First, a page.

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Arendt's Jeremiad: Reading On Revolution in a Time of Decline

Published online by Cambridge University Press:  10 July 2014


Contemporary American discourse is saturated with worries about, or hopes for, America's decline. However, fears of America's decline have been a persistent theme of American writing since the second generation of New England Puritans, worries contained in the genre of the Americanized jeremiad. I will argue that Arendt's On Revolution should be read as a jeremiad that both repeats and problematizes the spiritual/material opposition of the classic American decline narrative. Seeing On Revolution as a jeremiad—a literary form central to American writing and dominated by a mood of despair and lamentation over decline that also issues in a positive call to remembrance and action—enables us to better account for a persistently misunderstood feature of Arendt's argument and to use the text as a political and theoretical resource for responding to powerful and unsettling political movements dominating American politics.

Research Article
Copyright © University of Notre Dame 2014 

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1 See, for example, Anne Gearan, “Rice Rejects American Decline,” Associated Press, June 8, 2007; Victor Davis Hanson, “No Decline Here,” National Review Online, May 24, 2007; Ikenberry, John G., ed., America Unrivaled (Ithaca: Cornell University Press, 2002)Google Scholar; Jacobs, Jane, Dark Age Ahead (New York: Random House, 2004)Google Scholar; Johnson, Chalmers, The Sorrows of Empire (New York: Owl Books, 2004)Google Scholar; Kupchan, Charles A., The End of the American Era (New York: Knopf, 2002)Google Scholar; Murphy, Cullen, Are We Rome? (Boston: Houghton Mifflin, 2007)Google Scholar; Nye, Joseph S., The Paradox of American Power (Oxford: Oxford University Press, 2002)Google Scholar; Immanuel Wallerstein, “The Eagle Has Crash Landed,” Foreign Policy, July 1, 2002, 60–68; Wallerstein, Immanuel, The Decline of American Power (New York: New Press, 2003)Google Scholar.

2 Murphy, Andrew, Prodigal Nation: Moral Decline and Divine Punishment from New England to 9/11 (New York: Oxford University Press, 2009)Google Scholar.

3 See Benhabib, Seyla, The Reluctant Modernism of Hannah Arendt (Thousand Oaks, CA: Sage Publications, 1996)Google Scholar, 160; Feher, Ferenc, “Freedom and the Social Question (Hannah Arendt's Theory of the French Revolution),” Philosophy and Social Criticism 12, no. 1 (1987): 13CrossRefGoogle Scholar; Hansen, Philip, Hannah Arendt: Politics, History, Citizenship (Cambridge: Polity, 1993)Google Scholar, 181, 251; Jacobson, Norman, “Parable and Paradox: In Response to Arendt's On Revolution,” Salmagundi 60 (1983): 131Google Scholar; Kateb, George, “Death and Politics: Hannah Arendt's Reflections on the American Constitution,” Social Research 54, no. 3 (1987): 607Google Scholar; Landes, Joan, “Novus Ordo Saeclorum: Gender and Public Space in Arendt's Revolutionary France,” in Feminist Interpretations of Hannah Arendt, ed. Honig, Bonnie (University Park: Pennsylvania State University Press, 1995): 195220Google Scholar; Miller, James, “The Pathos of Novelty: Hannah Arendt's Image of Freedom in the Modern World,” in Hannah Arendt: The Recovery of the Public World, ed. Hill, Melvyn A. (New York: St. Martin's, 1979), 193–96Google Scholar; Moruzzi, Norma, Speaking Through the Mask: Hannah Arendt and the Politics of Social Identity (Ithaca: Cornell University Press, 2000), 2325Google Scholar; Nisbet, Robert, “Hannah Arendt and the American Revolution,” Social Research 44, no. 1 (1977): 6470Google Scholar; Sitton, John, “Hannah Arendt's Argument for Council Democracy,” in Hannah Arendt: Critical Essays, ed. Hinchman, Lewis and Hinchman, Sandra (Albany: State University of New York Press, 1994), 307–29Google Scholar; Soni, Vivasvan, “A Classical Politics without Happiness? Hannah Arendt and the American Revolution,” Cultural Critique 74 (2010): 3247CrossRefGoogle Scholar; Sheldon Wolin, “Hannah Arendt: Democracy and the Political,” in Hannah Arendt: Critical Essays, 289–306.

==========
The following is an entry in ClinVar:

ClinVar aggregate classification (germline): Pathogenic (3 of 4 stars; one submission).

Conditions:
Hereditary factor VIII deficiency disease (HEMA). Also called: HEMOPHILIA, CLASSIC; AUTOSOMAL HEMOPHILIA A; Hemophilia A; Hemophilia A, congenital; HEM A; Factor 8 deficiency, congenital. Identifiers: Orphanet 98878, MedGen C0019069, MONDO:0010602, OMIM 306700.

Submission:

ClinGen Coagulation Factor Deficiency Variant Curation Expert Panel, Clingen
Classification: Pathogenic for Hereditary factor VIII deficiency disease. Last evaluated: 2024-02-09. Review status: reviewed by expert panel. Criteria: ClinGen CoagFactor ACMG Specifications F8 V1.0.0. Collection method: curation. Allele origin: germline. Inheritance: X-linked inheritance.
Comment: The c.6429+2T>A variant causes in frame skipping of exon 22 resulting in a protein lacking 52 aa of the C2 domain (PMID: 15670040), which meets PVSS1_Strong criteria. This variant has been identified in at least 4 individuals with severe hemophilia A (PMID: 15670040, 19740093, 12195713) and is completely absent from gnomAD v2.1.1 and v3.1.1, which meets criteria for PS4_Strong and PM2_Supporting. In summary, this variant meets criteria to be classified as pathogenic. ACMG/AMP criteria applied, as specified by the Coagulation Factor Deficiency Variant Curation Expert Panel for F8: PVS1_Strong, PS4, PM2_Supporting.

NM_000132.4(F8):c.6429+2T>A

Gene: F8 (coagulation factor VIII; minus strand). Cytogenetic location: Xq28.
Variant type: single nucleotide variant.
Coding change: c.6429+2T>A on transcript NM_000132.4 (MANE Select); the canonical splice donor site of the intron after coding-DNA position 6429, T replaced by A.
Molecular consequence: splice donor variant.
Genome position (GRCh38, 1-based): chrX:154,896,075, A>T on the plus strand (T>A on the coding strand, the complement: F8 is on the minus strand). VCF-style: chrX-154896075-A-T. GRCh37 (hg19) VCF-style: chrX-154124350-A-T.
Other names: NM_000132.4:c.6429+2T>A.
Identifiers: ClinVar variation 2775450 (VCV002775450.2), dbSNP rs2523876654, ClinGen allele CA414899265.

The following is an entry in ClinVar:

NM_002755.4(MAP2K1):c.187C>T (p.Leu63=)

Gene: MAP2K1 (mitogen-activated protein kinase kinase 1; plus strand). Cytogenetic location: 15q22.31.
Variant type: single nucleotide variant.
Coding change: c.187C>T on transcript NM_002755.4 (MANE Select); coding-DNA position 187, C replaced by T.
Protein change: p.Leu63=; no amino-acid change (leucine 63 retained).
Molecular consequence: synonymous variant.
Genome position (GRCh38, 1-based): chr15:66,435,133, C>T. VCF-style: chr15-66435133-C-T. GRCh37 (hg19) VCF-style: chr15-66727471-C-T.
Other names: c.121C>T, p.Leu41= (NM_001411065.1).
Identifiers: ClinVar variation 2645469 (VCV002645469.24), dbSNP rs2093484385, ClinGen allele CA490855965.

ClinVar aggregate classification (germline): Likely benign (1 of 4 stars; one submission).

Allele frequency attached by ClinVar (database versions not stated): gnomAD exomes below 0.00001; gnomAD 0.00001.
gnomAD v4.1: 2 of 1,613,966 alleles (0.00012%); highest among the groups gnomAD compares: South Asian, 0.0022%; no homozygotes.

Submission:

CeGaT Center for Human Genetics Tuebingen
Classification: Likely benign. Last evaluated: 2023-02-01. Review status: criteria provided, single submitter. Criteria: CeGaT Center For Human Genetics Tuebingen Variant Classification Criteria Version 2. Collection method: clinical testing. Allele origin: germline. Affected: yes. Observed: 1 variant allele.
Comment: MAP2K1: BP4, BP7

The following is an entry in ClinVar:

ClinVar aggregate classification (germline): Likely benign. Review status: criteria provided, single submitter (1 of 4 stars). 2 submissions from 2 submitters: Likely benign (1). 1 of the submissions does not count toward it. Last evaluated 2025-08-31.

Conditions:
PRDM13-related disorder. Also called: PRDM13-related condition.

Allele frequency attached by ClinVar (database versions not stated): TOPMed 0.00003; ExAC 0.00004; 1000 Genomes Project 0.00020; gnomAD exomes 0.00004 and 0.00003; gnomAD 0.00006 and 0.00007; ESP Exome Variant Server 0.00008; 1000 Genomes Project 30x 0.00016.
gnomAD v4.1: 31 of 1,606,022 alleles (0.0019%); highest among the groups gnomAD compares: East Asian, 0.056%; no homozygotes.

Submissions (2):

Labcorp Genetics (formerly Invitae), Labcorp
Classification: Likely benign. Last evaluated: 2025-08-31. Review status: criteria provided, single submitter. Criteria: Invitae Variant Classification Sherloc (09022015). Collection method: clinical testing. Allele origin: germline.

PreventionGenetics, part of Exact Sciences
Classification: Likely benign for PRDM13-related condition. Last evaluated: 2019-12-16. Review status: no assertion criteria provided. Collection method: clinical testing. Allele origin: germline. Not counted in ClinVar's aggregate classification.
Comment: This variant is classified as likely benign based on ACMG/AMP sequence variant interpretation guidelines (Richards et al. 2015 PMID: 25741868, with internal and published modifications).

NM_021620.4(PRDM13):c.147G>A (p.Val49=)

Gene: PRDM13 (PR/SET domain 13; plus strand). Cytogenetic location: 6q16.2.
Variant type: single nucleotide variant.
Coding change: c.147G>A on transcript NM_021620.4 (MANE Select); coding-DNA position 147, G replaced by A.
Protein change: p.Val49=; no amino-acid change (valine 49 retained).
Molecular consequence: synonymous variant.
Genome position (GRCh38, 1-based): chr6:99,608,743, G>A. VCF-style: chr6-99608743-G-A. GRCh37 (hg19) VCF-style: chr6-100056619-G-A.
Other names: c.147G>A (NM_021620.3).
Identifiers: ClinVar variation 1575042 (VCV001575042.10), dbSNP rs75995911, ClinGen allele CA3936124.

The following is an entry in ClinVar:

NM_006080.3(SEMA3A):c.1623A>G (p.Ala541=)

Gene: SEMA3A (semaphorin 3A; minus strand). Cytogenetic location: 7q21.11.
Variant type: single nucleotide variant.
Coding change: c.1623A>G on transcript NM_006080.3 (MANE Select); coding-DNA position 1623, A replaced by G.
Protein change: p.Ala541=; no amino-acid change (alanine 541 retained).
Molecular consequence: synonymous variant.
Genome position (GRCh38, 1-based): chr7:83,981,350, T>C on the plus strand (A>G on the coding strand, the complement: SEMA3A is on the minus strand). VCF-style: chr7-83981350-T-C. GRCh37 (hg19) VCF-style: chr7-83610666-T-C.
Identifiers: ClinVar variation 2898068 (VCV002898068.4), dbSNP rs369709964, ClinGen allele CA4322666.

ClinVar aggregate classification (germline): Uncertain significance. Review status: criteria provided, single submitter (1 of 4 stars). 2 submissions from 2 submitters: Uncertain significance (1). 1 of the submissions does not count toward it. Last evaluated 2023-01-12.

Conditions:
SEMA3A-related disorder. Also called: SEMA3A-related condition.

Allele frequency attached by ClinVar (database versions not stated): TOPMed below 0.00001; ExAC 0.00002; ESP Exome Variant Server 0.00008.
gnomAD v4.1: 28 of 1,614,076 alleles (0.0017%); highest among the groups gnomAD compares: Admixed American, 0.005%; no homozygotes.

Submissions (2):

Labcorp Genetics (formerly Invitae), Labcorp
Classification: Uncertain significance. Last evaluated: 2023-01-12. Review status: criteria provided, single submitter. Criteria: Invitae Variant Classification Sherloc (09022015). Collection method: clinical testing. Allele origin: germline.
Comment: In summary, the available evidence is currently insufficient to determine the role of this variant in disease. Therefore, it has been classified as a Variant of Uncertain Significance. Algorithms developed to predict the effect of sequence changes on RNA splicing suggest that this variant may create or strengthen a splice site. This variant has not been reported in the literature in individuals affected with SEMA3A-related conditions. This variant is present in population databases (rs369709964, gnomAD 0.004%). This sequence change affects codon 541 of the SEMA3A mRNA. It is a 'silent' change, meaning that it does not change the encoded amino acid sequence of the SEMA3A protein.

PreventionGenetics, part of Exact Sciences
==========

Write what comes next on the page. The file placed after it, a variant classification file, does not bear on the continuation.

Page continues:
4 Pitkin, Hanna, The Attack of the Blob: Hannah Arendt's Concept of the Social (Chicago: University of Chicago Press, 1998), 225Google Scholar. Two more recent attempts to respond to the “social question” in Arendt's work focus on returning us to the historical context of the emergence of the social, especially in light of the fact that Arendt herself is, as Kirstie McClure puts it, narrating an “alternative account of the historicity of the modern age.” In contextualizing the social in this way, arguments are given for why this problematic concept plays an important, and perhaps justified, role in Arendt's work. My interest here, however, informed by these historical contextualizations, is in the clarity of the concept of the social itself vis-à-vis other Arendtian categories against which it is pitted and the phenomena it is trying to explain, phenomena McClure calls events “on the ground.” See McClure, Kirstie, “The Social Question, Again,” Graduate Faculty Philosophy Journal 28, no. 1 (2007): 85113CrossRefGoogle Scholar; and Owens, Patricia, “Not Life but the World is at Stake: Hannah Arendt on Citizenship in the Age of the Social,” Citizenship Studies 16, no. 2 (2012): 297307CrossRefGoogle Scholar.